Is Buck Making a Huge Mistake on '9-1-1'?

Meredith Jacobs
Spoiler Alert Jack Zeman/FOX

[Warning: The below contains MAJOR spoilers for Season 3, Episode 4 of 9-1-1, "Triggers."]

Buck (Oliver Stark) is determined to return to the 118 as a firefighter sooner rather than later, no matter what it will take.

But the move he makes in "Triggers" may have taken things a step too far. While acting as a fire marshal during a fire drill, Buck crosses paths with an ambulance chaser who plans to bring a class action against the city on the behalf of 42 people who were injured. (A man suffered an epileptic seizure and fell, causing a domino effect on the stairs.) And in their initial conversation, Buck is firmly on the LAFD's side, refusing to turn on his fellow firefighters and, more importantly, his family.

Buck plans to keep fighting until he gets back where he belongs, with his team, and in his mind, his friends are firmly on his side. He isn't too pleased to learn Lena Bosko (Ronda Rousey) is filling in temporarily at the 118 and taking over his locker. (They even put her "osko" over his "uckley.") His place will be there when he's ready (and not just when Buck thinks he's ready), Bobby (Peter Krause) assures him.

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However, Buck's attitude completely changes when he learns that Bobby is the one who told the higher-ups he's not ready yet because of the blood thinners he's on. Bobby may be his friend, but he also has to think like a captain, responsible for almost 20 other firefighters. "I am at 100%," Buck insists.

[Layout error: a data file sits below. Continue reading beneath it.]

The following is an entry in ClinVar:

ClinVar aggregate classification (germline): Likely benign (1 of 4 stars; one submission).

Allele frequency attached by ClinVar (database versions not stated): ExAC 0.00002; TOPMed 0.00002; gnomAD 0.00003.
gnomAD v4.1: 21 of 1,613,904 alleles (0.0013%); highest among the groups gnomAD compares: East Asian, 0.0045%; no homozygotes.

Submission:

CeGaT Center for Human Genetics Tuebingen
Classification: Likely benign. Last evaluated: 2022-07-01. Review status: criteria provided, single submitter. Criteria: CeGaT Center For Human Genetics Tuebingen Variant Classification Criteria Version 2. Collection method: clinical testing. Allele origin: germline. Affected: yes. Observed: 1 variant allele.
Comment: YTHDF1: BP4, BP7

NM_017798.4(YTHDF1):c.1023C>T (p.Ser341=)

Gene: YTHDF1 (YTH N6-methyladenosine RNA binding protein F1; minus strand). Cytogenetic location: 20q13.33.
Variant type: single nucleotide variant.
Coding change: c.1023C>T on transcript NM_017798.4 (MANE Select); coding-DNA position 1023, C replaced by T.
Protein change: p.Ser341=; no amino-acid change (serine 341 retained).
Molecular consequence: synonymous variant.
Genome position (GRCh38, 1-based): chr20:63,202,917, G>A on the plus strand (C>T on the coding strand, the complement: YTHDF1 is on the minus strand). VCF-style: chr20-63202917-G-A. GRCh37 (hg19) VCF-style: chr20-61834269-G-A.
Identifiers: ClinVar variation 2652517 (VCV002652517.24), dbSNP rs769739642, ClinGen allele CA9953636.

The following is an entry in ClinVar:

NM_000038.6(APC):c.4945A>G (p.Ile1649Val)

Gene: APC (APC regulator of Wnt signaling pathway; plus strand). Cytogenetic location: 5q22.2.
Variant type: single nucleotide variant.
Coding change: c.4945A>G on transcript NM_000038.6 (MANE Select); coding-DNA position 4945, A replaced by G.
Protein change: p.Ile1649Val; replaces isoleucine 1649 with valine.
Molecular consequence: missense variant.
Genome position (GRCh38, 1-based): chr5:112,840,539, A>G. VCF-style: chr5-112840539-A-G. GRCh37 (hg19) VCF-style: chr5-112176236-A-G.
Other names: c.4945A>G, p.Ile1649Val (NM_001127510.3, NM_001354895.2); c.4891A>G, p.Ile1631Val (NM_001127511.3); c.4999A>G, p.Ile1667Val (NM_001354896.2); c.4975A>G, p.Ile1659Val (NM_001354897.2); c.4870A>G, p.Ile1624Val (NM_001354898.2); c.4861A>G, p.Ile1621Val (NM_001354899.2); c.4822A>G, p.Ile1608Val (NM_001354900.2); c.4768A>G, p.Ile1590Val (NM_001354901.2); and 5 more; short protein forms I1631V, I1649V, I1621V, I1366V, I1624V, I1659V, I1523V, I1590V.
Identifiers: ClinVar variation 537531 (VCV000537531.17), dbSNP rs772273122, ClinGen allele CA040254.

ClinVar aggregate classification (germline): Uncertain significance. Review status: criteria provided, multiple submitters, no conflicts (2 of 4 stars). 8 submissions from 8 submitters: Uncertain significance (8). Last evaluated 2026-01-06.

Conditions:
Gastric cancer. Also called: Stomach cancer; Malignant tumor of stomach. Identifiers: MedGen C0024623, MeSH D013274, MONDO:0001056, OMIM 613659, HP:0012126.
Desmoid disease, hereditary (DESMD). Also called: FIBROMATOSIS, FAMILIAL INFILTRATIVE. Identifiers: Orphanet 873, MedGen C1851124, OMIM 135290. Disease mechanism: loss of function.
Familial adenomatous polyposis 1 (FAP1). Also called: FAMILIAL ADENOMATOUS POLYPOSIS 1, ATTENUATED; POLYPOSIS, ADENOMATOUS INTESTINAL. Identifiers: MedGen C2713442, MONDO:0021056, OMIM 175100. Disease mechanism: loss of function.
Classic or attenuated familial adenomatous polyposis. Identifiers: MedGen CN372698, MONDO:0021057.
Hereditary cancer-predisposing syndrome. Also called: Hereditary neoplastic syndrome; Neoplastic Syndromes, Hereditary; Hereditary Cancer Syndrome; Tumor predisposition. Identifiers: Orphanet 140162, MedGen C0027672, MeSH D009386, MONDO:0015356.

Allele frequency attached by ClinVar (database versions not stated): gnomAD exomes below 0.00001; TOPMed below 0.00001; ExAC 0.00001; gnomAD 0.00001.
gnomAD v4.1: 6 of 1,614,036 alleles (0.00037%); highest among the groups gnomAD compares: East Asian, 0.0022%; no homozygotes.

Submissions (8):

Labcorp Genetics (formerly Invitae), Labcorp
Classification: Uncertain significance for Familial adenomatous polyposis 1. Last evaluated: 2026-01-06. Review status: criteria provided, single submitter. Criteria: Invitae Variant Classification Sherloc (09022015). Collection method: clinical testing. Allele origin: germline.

And it's with that in mind that Buck returns to the lawyer, Chase Mackey (Jordan Belfi), desperate to do whatever it takes to get his job back. "If you don't win, not only will you never work as a firefighter in Los Angeles again, I doubt any department in the country will hire you," Chase warns him. He'd be seen as "a squeaky wheel" and "a litigious liability." But Buck is only focused on the outcome he wants: to return to 118 as a firefighter.

He's not thinking about what this lawsuit could mean for his relationships with those at the 118, especially Bobby, or how this will affect him moving forward. After all, he can't talk to anyone from or tangentially connected to the firehouse during the process, and we have to imagine that includes Christopher. We just spent three episodes with them together and Buck fighting to find him in the tsunami.

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And Buck isn't just going after the city and the department for wrongful termination. He's also suing Bobby, he reveals when he stops by to inform him of the lawsuit. "I told you I wouldn't stop fighting until I got my job back, and I won't, even if it means fighting you," he tells the captain.

But this move of Buck's shouldn't be too much of a surprise, given how important the job is to him. "The most important thing to him is his life as a firefighter and a first responder," executive producer Tim Minear told TV Insider after his initial injury in the Season 2 finale.

(Jack Zeman/FOX)

Will Buck realize too late that what he's doing is a huge mistake? Even if he does win and can return to full duty as a firefighter, will he have ruined his relationships with the people at 118 who have become his family by then? He may see himself as "alone" in what he's going through, but he's likely about to learn just how lonely things will get for him before this is over.

9-1-1, Mondays, 8/7c, Fox